We have both major and minor salivary glands secreting saliva into the mouth. The minor salivary glands are many, about 8000, and are single salivary units which open directly into the mouth, mostly situated on the inside lips, cheeks, hard and soft palates. We call the major ones major because they are both bigger than the minor ones and made up of many salivary units which collect saliva into ducts which then open into the mouth. We have three pairs of these, the parotid gland in front of the ear, submandibular gland under the jaw and sublingual gland under the tongue. 

The minor salivary glands and submandibular glands are largely responsible for the saliva in our mouth at rest, when we are not eating. The parotid gland works mostly when we eat and makes a different consistency of saliva than the submandibular glands. 

Saliva helps to protect our teeth and prepare the food for chewing and swallowing. It also gets the digestive enzymes going. Like anything in the body we don’t realise how important it is until we lose it. 

Problems with the salivary glands are usually divided into inflammatory and neoplastic causes, though rarely there are developmental issues also. The most common acute inflammatory causes are a viral but sometimes bacterial infection, duct obstruction from scarring or stones, and immune mediated inflammation. Chronic inflammatory causes are usually immune mediated or auto-immune. 

80% of tumours occur in the parotid gland, 80% of these are benign and 80% are pleomorphic adenomas. They present as painless slow growing masses and have the potential for malignant transformation the bigger they get and the longer they are there. We almost always recommend excision of salivary neoplasms.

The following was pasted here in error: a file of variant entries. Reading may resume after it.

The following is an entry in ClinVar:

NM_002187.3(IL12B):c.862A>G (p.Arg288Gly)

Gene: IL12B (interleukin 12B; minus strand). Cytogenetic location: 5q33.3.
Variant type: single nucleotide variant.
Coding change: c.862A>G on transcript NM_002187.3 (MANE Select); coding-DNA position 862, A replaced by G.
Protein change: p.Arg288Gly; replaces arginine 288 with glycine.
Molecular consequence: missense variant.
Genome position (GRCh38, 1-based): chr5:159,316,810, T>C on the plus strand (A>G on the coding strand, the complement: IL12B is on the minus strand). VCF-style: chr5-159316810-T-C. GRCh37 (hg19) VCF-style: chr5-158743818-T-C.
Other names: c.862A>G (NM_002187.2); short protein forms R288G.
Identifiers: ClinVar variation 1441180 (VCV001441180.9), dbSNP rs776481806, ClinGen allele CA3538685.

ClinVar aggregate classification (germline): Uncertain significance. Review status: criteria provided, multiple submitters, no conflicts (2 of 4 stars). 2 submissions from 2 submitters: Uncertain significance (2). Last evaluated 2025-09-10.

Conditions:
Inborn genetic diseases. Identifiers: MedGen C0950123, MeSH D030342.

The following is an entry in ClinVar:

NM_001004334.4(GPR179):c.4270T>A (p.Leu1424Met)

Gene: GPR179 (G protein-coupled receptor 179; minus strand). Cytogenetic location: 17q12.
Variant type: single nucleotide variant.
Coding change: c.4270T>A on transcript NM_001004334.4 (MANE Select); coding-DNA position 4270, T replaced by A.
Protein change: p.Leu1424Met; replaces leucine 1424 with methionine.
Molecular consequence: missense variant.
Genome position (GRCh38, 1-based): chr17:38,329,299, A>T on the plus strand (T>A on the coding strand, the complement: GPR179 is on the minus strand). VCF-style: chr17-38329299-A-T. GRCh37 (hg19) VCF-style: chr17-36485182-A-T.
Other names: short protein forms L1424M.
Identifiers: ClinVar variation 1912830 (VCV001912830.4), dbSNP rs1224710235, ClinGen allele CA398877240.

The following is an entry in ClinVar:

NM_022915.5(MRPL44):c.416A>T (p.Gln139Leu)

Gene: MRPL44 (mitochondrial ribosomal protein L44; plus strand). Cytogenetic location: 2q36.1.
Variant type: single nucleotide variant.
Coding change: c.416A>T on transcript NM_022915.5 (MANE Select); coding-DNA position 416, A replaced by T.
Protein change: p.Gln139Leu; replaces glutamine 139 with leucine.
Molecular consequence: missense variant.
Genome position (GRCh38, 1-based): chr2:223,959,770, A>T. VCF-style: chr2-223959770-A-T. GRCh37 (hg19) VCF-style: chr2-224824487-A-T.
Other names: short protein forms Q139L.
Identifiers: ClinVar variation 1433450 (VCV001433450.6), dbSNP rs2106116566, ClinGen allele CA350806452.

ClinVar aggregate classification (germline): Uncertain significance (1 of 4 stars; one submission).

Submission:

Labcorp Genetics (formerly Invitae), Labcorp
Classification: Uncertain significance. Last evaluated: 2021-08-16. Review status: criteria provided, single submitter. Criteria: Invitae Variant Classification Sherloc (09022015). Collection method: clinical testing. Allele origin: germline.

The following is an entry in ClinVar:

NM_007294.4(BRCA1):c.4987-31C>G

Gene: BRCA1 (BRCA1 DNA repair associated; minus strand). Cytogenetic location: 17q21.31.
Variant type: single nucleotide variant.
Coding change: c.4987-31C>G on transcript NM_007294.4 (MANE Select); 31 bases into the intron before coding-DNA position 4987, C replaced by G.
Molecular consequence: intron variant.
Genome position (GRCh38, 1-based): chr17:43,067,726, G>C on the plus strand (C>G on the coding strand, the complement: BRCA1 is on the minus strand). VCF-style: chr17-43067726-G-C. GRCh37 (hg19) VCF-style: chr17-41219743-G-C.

Tumours of the other major and minor salivary glands have about a 50% chance of being malignant and should always be removed. The more anterior the tumour is in the palate, the more likely it is to be malignant. 

Initial investigations for suspected tumours usually include an ultrasound for the submandibular and parotid masses and a CT scan or MRI for the mouth masses. MRI is the best scan for salivary neoplasms. We like fine needle aspiration biopsies (FNAB) to exclude lymphomas and help for better pre-operative counselling. 

Major salivary gland surgery is essentially nerve surgery, meaning the most critical aspect of the operation is identifying and preserving cranial nerves. Obviously we need to get the whole tumour out without compromising the capsule, but it is damage to nerves that causes morbidity. This is another area where the skill and training of the surgeon comes into play. The most important nerve for the parotid gland is the facial nerve; for the submandibular gland it is the marginal mandibular branch of the facial nerve as well as the lingual and hypoglossal nerves; and for the sublingual gland it is the lingual nerve.

Ranula is an interesting problem where saliva leaks into the surrounding tissue though tears in the duct system and looks like a cyst under the tongue. The cyst can expand into the neck. It is not a true cyst and treatment involves removal of the sublingual gland through the mouth and not removal of just the ‘cyst’ in the mouth or neck.

For major gland duct obstruction, removal of the gland is the definitive cure, but depending on the size of the stone or severity of the scarring, sialoendoscopy can be considered. This involves placement of a small camera into the natural opening of the affected gland’s duct to both diagnose and treat duct obstruction. This is done under general anaesthetic with very low risk, but definitive cure is less likely as it doesn’t eliminate the possibility of recurrence.  It does however avoid the excision of the gland. 

Lack of saliva can be related to side effects of medicines or radiation treatment for cancer of the mouth and throat. Excess saliva is usually related to the mouth’s inability to deal with the normal saliva properly such as with poor muscle tone or movement for any number of reasons.